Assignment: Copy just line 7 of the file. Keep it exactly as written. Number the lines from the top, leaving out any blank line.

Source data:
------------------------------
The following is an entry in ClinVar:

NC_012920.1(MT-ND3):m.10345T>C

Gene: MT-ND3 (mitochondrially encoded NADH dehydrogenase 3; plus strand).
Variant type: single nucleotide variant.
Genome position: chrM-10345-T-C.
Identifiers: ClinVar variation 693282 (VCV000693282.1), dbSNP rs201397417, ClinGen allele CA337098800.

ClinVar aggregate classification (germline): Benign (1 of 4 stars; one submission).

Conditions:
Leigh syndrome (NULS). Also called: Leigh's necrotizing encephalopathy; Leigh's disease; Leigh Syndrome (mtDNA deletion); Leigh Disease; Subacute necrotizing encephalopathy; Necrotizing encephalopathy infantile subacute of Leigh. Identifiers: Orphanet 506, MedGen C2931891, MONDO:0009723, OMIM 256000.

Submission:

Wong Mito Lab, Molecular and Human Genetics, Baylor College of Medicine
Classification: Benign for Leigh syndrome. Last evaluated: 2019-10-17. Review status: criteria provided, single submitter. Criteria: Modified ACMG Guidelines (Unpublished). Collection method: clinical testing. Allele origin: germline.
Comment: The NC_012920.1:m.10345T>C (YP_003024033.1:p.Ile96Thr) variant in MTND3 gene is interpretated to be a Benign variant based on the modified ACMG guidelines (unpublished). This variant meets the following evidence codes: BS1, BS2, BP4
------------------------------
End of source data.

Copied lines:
ClinVar aggregate classification (germline): Benign (1 of 4 stars; one submission).